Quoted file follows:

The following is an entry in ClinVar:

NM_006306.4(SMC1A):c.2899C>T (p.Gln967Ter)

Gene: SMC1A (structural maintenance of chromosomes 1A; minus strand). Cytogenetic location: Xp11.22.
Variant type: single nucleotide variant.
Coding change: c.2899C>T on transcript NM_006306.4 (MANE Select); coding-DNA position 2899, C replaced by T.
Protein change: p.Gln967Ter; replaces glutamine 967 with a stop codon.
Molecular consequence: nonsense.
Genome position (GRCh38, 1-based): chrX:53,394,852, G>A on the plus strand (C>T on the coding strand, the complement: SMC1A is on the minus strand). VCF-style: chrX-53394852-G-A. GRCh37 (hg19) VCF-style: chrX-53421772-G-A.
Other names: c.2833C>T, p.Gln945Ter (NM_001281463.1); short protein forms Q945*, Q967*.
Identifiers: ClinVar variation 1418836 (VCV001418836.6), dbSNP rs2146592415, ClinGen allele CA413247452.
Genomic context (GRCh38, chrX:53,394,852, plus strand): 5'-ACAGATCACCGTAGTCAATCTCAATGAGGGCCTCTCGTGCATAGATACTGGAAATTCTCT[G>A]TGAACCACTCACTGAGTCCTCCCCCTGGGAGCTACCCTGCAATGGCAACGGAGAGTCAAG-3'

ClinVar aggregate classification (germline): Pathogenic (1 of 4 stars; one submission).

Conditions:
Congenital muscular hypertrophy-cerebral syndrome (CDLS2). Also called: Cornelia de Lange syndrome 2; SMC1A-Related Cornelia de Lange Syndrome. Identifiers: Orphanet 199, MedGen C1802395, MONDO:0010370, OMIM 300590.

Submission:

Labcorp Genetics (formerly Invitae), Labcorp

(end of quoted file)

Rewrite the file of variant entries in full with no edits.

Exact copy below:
The following is an entry in ClinVar:

NM_006306.4(SMC1A):c.2899C>T (p.Gln967Ter)

Gene: SMC1A (structural maintenance of chromosomes 1A; minus strand). Cytogenetic location: Xp11.22.
Variant type: single nucleotide variant.
Coding change: c.2899C>T on transcript NM_006306.4 (MANE Select); coding-DNA position 2899, C replaced by T.
Protein change: p.Gln967Ter; replaces glutamine 967 with a stop codon.
Molecular consequence: nonsense.
Genome position (GRCh38, 1-based): chrX:53,394,852, G>A on the plus strand (C>T on the coding strand, the complement: SMC1A is on the minus strand). VCF-style: chrX-53394852-G-A. GRCh37 (hg19) VCF-style: chrX-53421772-G-A.
Other names: c.2833C>T, p.Gln945Ter (NM_001281463.1); short protein forms Q945*, Q967*.
Identifiers: ClinVar variation 1418836 (VCV001418836.6), dbSNP rs2146592415, ClinGen allele CA413247452.
Genomic context (GRCh38, chrX:53,394,852, plus strand): 5'-ACAGATCACCGTAGTCAATCTCAATGAGGGCCTCTCGTGCATAGATACTGGAAATTCTCT[G>A]TGAACCACTCACTGAGTCCTCCCCCTGGGAGCTACCCTGCAATGGCAACGGAGAGTCAAG-3'

ClinVar aggregate classification (germline): Pathogenic (1 of 4 stars; one submission).

Conditions:
Congenital muscular hypertrophy-cerebral syndrome (CDLS2). Also called: Cornelia de Lange syndrome 2; SMC1A-Related Cornelia de Lange Syndrome. Identifiers: Orphanet 199, MedGen C1802395, MONDO:0010370, OMIM 300590.

Submission:

Labcorp Genetics (formerly Invitae), Labcorp